Bulls' Reinsdorf a winner on and off the court
SportsBusinessDaily.com: Through titles, tiffs and tears, Reinsdorf is the same man
WhiteSox.com: Reinsdorf's impact on community draws high honor
Chicago Bulls Chairman Jerry Reinsdorf was presented with a Lifetime Achievement Award at the 2013 Sports Business Awards in New York City on Wednesday night.
“Those of us in team sports are very lucky. Very, very lucky,” Reinsdorf told those on hand at the awards dinner. “Not only because we don’t have real jobs, but because we’re able to bring joy to so many people and because we can make the world a better place.”
Reinsdorf, who is also Chairman of the Chicago White Sox, will always be associated with winning. Under his leadership, the Bulls won six NBA championships in a span of eight years and the White Sox claimed the 2005 World Series. But he doesn’t take any of it for granted and recognizes the responsibilities that come with being in his position.
“While winning is wonderful, you can’t do it very often,” said Reinsdorf, according to the White Sox website. “And what I’m really most proud of being in sports is the wonderful things that sports teams do for their community. [MLB Commissioner] Bud Selig often says that baseball is a social institution and has great responsibilities. He constantly exhorts us to take that responsibility seriously. [NBA Commissioner] David Stern has made the NBA a world-class doer of good things. Both of my clubs have given millions of dollars to worthy causes and have numerous programs of which I’m extremely proud.”
Indeed, as Reinsdorf pointed out, Bulls players made nearly 250 charitable appearances in the last year. Former players made another 120 appearances. In addition, 13,000 people were part of the Bulls’ community events last year.
(Photo via SportsBusiness Journal and Daily/@SBJSBD)
Part of Wednesday evening’s festivities included a tribute video produced by MLB Productions with assistance from the Bulls and White Sox. In that video, both Selig and Stern praised Reinsdorf and his teams for giving back to the community.
“Did he make his community a better place to live?” Selig asked, rhetorically. “There can’t be anybody left in Chicago who thinks that he didn’t make that city a better place to live.”
Stern agreed, saying, “His legacy in the sports world is going to start with his championships. That’s just the way people focus. But the more important legacy is the social responsibility one, which is being a community asset, including diversity, aggressiveness and inclusion that he has come to be known for.”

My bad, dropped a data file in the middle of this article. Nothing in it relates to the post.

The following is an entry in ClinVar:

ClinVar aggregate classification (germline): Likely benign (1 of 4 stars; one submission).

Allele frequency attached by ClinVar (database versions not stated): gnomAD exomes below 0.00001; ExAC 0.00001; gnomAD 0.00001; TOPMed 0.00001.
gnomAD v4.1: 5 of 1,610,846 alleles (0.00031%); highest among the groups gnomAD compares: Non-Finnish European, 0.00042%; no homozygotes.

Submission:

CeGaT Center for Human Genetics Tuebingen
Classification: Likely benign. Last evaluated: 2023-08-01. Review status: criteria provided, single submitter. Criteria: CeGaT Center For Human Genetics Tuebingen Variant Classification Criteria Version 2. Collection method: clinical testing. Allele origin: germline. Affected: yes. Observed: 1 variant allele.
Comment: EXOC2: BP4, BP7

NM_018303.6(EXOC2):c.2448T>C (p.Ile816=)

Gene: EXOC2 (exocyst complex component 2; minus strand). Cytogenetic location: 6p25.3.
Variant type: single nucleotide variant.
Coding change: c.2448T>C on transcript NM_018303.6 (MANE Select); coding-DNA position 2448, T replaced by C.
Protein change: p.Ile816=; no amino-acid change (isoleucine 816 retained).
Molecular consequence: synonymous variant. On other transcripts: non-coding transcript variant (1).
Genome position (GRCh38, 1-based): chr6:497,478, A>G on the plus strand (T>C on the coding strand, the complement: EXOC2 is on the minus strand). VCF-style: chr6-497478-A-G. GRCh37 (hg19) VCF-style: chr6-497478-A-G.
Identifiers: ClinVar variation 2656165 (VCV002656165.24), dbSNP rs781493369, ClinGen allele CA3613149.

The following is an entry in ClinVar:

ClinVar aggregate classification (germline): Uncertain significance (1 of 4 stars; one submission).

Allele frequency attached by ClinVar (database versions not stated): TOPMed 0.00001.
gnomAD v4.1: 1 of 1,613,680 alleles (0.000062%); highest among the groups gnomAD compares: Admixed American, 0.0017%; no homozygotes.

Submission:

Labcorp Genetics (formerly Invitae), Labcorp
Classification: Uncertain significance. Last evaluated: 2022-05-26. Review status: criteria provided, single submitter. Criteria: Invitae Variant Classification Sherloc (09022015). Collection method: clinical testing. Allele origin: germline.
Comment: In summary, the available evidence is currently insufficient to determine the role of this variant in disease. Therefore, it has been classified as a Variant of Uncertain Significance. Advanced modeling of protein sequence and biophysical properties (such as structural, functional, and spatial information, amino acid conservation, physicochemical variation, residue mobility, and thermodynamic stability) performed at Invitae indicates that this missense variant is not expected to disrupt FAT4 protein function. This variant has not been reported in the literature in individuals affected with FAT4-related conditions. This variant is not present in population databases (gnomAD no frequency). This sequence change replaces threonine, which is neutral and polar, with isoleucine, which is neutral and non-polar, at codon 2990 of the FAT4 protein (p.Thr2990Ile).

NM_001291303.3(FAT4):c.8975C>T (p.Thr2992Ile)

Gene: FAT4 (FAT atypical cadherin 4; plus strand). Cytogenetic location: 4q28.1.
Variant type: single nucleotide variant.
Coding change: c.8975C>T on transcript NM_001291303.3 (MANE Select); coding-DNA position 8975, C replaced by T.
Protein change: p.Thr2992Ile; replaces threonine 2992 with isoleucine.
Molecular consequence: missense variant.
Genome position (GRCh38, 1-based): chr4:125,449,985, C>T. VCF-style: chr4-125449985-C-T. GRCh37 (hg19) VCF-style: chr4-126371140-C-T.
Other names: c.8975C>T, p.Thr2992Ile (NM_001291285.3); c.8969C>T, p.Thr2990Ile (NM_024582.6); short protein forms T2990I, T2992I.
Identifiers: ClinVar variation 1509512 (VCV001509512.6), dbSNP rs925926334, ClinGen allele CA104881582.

Three of the men who played key roles in bringing the six Bulls’ World Championships to Chicago during the 1990s – Michael Jordan, Scottie Pippen and Phil Jackson – also shared their thoughts in the tribute video on Reinsdorf’s accomplishments.
“He was the greatest owner in basketball,” said Jackson, who joined the Bulls as an assistant coach in 1987 and served as head coach from 1989 to 1998. “He was a guy that let the team be who it was. He was an advisor, a guy that was looking for a championship.”
Pippen, who works for the Bulls as Senior Advisor to President and COO Michael Reinsdorf, recalled playing for an owner who wanted to win as much as he did.
“I saw a guy that was very driven,” said Pippen. “He was driven to the fact that he wanted to make this city proud.”
And Jordan, now a counterpart of Reinsdorf’s as majority owner of the Charlotte Bobcats, referred back to his playing days to say he appreciated the job Reinsdorf did.
“I respected who he was. I respected his leadership as the owner of the team,” said Jordan. “I gave it my all each and every day because of that respect. And I have to give a bunch of credit to Jerry. The way that he runs his business is baseball and basketball.”
His strong core values have helped Reinsdorf succeed on and off the court, leading to accolades like the one he received last night.
“I've always worked hard, and I’ve tried to be totally honest,” said Reinsdorf. “Honesty, luck and the help of others has played a much larger part in my success than my own efforts.”